SALT LAKE CITY — Easter weekend and spring break marks an unofficial start of the driving season and those heading out on the road were greeted with good news: Gas prices are not climbing to the heights predicted at the start of the year.
Following a two-month period that saw gasoline prices jump almost 60 cents per gallon nationally, prices dropped earlier this month and analysts are now predicting stable prices through the summer.
“It could have a real impact,” said Salt Lake resident Brian Petersen. “We have two road trips planned to California.”
Earlier this year, oil industry analysts had forecast prices reaching a $4 national average, but recent revisions indicate that national average prices for regular unleaded may top out 20 to 30 cents below that.
“If the price gets to four bucks a gallon, we’ll cut out one of those trips,” Petersen said.
AAA Utah reported this month that nationally, the average price at the pump in March was $3.70 per gallon — 10 cents higher than February’s AAA fuel report, but a dime less than a year ago.
AAA Utah spokeswoman Rolayne Fairclough said that even if prices do increase, AAA predicts that the national average price will likely crest lower and earlier than in recent years.
“The steady increase in prices early this year was caused by refinery maintenance and infrastructure concerns rather than higher prices for crude oil,” she said. “Without similar concerns at the beginning of 2013, crude oil prices have been less expensive and volatile.”
Doug Fogg of Salt Lake City said that his family typically takes several road trips south to Lake Powell or north to Island Park and Yellowstone during the summer. But while his summertime travel might not be significantly affected by higher fuel prices, some of his family’s time spent on the water might have been a casualty.
“We really feel the pain more in gas consumption when you’re running a boat,” he said. “We might spend a few more hours out on the lake if prices stay relatively low.”
Easter weekend drivers should find gas prices about 30 cents lower than at the same time last year, according Tom Kloza, chief oil analyst for GasBuddy.com.
While lower than anticipated oil prices could keep pump prices from climbing this year, newly proposed federal standards aimed at improving air quality might have an adverse impact on transportation costs, some critics fear.
On Friday, the Obama administration proposed new regulations to clean up gasoline and automobile emissions, claiming the new standards would provide $7 in health benefits from cleaner air for each dollar spent to implement them. The costs would ultimately be passed on to consumers.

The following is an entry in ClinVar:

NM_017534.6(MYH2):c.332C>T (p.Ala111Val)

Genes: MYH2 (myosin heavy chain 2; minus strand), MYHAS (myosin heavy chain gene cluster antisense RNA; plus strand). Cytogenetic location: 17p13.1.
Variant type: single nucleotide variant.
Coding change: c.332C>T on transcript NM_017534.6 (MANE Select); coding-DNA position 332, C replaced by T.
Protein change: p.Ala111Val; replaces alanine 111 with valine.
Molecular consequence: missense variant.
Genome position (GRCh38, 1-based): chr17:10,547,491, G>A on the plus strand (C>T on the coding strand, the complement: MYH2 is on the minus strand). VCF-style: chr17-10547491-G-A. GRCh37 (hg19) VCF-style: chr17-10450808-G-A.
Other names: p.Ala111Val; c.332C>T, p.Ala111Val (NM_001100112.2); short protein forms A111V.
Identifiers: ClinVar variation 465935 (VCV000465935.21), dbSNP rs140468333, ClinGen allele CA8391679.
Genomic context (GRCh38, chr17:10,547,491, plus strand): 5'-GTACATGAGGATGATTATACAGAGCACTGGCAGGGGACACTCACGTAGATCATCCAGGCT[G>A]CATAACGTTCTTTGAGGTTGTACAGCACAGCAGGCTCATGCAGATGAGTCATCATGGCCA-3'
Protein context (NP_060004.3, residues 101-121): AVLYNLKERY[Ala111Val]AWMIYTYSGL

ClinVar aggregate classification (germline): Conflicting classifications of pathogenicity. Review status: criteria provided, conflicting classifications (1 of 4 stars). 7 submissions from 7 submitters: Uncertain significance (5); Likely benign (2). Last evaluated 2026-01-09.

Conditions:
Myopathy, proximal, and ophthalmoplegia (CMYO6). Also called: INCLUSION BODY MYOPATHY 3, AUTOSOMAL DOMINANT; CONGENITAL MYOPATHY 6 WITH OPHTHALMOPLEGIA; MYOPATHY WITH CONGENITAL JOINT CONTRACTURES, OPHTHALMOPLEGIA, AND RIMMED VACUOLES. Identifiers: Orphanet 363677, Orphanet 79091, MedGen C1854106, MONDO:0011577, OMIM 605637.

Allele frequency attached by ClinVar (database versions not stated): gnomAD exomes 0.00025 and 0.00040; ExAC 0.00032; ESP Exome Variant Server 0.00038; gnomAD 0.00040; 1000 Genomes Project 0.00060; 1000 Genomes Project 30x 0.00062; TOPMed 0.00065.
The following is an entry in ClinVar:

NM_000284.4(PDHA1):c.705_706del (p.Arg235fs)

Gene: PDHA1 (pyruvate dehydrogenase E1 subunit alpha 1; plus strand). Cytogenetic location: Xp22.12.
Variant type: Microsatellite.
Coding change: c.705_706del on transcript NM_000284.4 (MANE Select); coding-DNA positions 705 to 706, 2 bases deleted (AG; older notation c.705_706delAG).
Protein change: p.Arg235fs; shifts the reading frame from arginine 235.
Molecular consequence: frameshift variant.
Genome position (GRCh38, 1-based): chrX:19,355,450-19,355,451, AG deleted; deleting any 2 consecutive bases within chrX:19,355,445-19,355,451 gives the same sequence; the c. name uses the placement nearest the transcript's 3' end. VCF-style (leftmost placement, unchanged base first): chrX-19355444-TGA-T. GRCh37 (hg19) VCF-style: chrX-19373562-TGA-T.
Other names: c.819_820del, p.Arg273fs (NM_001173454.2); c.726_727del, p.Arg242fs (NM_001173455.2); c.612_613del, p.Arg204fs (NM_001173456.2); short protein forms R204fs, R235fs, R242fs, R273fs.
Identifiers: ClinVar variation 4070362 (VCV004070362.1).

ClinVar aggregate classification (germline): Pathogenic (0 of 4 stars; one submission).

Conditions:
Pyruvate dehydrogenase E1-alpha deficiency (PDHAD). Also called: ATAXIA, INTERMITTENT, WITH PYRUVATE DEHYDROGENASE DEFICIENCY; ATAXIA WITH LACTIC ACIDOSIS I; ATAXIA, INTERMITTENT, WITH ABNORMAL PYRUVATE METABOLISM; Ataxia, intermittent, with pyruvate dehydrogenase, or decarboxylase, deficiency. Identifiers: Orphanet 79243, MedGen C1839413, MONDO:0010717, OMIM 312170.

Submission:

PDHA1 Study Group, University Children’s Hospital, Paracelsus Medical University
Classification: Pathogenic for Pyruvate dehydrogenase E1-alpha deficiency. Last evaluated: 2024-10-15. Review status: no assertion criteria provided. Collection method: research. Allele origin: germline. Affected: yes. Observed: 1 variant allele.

The Environmental Protection Agency said the new rule would reduce sulfur in gasoline and tighten automobile emission standards beginning in 2017, resulting in an increase in gas prices of less than a penny per gallon. The agency estimated it also would add $130 to the cost of a vehicle in 2025 but predicted it would yield billions of dollars in health benefits by slashing smog- and soot-forming pollution.
Earlier this year Amanda Smith, director of Utah's Department of Environmental Quality, which oversees the Air Quality Division, released figures showing that 57 percent of the air pollution along the Wasatch Front is caused by vehicles; 32 percent comes from area sources such as small businesses, homes and other sources; and 11 percent comes from industry.
Oil industry officials, Republicans and some Democrats wanted EPA to delay the rule, citing higher costs. An oil industry study says it could increase gasoline prices by six to nine cents a gallon.
“Consumers care about the price of fuel, and our government should not be adding unnecessary regulations that raise manufacturing costs, especially when there are no proven environmental benefits,” said Bob Greco, an American Petroleum Institute official.
Environmentalists hailed the proposal as potentially the most significant in President Barack Obama’s second term.
The so-called Tier 3 standards would reduce sulfur in gasoline by more than 60 percent and reduce nitrogen oxides by 80 percent, by expanding across the country a standard already in place in California. For states, the regulation would make it easier to comply with health-based standards for the main ingredient in smog and soot. For automakers, the regulation allows them to sell the same autos in all 50 states.
“We know of no other air pollution control strategy that can achieve such substantial, cost-effective and immediate emission reductions,” said Bill Becker, executive director of the National Association of Clean Air Agencies. Becker said the rule would reduce pollution equal to taking 33 million cars off the road.
Contributing: The Associated Press
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